Some researchers indicated that personality factors play an insignificant part in success or failure, and other more relevant factors were identified [3436] have argued that although there are some personality differences between dental students and the different types of dental practice to which they are subsequently drawn, personality tests do not discriminate reliably between specialty groups. It would also appear from this investigation that these tests do not differentiate between students with problems and those without. A-level point scores, which have traditionally been one of the significant criteria based on student selection, also bore no relationship to eventual academic performance. Indeed, those students who obtained a degree before entering dental school had poorer A-level points than others. This supports the hypothesis that motivation plays an important part in success during a dental undergraduate’s career since such students may have many distractions (such as financial worries).

Most dental studies have been limited to investigating the power of cognitive abilities and personality traits in predicting success. Further research is needed to explore how conscientiousness characteristics for students interact with study behaviours to produce successful performance in academic and clinical training.

This study and other previous studies on personality predicting performance in dental schools were limited to two criteria of performance GPA and clinical training marks. However, research references other performance outcomes beyond GPA, such as leadership, interpersonal skills, physical and psychological health, career orientation, adaptability, and perseverance [37]. Dental schools reflect the importance of these outcomes as indicators of success in school mission statements. We need further studies focusing on the prediction power of conscientiousness and its traits on alternative academic performance indicators. We may better understand how each facet of conscientiousness impacts essential outcomes. For example, Mcabee, Oswald, and Connelly [21], using HEXACO conscientiousness measures, found that diligence predicted perseverance, continuous learning, and social responsibility. Perfectionism negatively predicted students’ physical and psychological health and adaptability. With accumulating knowledge about facets and their correlates, administrators may base their selection decisions on facets of conscientiousness.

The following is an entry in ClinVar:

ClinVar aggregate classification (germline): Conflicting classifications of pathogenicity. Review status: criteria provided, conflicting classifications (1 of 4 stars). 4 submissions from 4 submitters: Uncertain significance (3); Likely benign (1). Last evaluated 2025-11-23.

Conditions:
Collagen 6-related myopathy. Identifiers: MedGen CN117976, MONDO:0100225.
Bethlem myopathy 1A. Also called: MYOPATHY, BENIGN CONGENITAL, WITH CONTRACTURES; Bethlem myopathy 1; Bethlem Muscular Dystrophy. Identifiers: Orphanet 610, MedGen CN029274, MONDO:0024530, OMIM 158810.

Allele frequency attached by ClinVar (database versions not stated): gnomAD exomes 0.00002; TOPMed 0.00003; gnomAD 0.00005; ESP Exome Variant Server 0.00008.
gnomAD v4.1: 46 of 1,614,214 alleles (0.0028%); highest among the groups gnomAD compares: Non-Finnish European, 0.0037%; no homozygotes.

Despite these encouraging findings, this study has several limitations. First, this study involved a relatively small number of students that might compromise the accuracy of the results obtained from the analysis. Second, this study was confined to one cohort of dental students of one dental college and in one country, limiting the generalizability of its results. Lastly, personality measurement was collected through the face-to-face method, which was not entirely anonymous and may lead to response bias. Despite these limitations, this study has several strengths. First, a prospective study design was used, which was able to explore the relationship between students’ personalities and academic performance. Secondly, the test we used has robust measures of the facets of conscientiousness that are sufficiently reliable and possess a high level of convergent and discriminate validity. Considering the limitations and strengths, the results of this study should be interpreted with caution and within its context.

5. Conclusions and Future Directions

Our results revealed that it is possible to obtain robust measures of the facets of conscientiousness that are sufficiently reliable and possess a high level of convergent and discriminate validity.

This study confirms that the students’ personality profile is a substantial predictor of academic performance and likely to help select future intakes of students. However, a prospective study with a larger sample size among multicenter would be required for a definite answer to this question.

Data Availability

Any data related to the study can be readily provided on reasonable request.


The sponsor has no role in the study design, collection, analysis, interpretation of data, writing of the report, and decision to submit the article for publication.

Conflicts of Interest

The authors declare that they have no conflicts of interest.


The authors would like to thank the 5th-year dental students for participating in this study. This research was financially supported by Ajman University (grant # 2020-IRG-DEN-02).